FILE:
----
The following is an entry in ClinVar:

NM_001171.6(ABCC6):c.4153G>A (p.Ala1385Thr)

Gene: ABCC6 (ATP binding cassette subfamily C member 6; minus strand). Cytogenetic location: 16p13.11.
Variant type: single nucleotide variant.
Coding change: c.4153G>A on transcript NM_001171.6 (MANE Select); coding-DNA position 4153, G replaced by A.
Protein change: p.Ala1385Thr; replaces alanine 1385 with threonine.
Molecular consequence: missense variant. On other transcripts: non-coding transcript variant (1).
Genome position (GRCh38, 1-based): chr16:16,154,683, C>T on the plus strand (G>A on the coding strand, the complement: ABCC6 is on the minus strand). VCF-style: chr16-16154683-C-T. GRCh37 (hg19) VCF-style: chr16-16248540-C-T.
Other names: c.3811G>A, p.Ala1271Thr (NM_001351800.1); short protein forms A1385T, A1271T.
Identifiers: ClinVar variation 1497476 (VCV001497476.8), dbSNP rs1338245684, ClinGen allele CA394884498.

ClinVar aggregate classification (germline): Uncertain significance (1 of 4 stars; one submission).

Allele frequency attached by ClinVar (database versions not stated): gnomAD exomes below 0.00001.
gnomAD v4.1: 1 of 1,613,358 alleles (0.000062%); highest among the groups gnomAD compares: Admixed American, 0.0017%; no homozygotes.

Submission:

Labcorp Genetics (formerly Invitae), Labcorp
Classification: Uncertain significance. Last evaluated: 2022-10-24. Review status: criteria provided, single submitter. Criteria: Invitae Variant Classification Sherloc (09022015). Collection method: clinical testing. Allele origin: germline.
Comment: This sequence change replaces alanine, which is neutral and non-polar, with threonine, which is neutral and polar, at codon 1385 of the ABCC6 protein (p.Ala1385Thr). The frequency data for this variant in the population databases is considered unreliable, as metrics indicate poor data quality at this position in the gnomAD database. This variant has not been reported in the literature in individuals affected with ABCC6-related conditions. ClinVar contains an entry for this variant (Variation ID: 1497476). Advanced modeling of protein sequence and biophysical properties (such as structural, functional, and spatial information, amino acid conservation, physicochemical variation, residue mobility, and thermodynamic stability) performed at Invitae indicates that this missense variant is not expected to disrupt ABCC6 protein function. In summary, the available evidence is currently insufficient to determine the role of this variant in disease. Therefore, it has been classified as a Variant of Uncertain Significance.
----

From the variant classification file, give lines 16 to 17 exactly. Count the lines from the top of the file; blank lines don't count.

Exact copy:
Classification: Uncertain significance. Last evaluated: 2022-10-24. Review status: criteria provided, single submitter. Criteria: Invitae Variant Classification Sherloc (09022015). Collection method: clinical testing. Allele origin: germline.
Comment: This sequence change replaces alanine, which is neutral and non-polar, with threonine, which is neutral and polar, at codon 1385 of the ABCC6 protein (p.Ala1385Thr). The frequency data for this variant in the population databases is considered unreliable, as metrics indicate poor data quality at this position in the gnomAD database. This variant has not been reported in the literature in individuals affected with ABCC6-related conditions. ClinVar contains an entry for this variant (Variation ID: 1497476). Advanced modeling of protein sequence and biophysical properties (such as structural, functional, and spatial information, amino acid conservation, physicochemical variation, residue mobility, and thermodynamic stability) performed at Invitae indicates that this missense variant is not expected to disrupt ABCC6 protein function. In summary, the available evidence is currently insufficient to determine the role of this variant in disease. Therefore, it has been classified as a Variant of Uncertain Significance.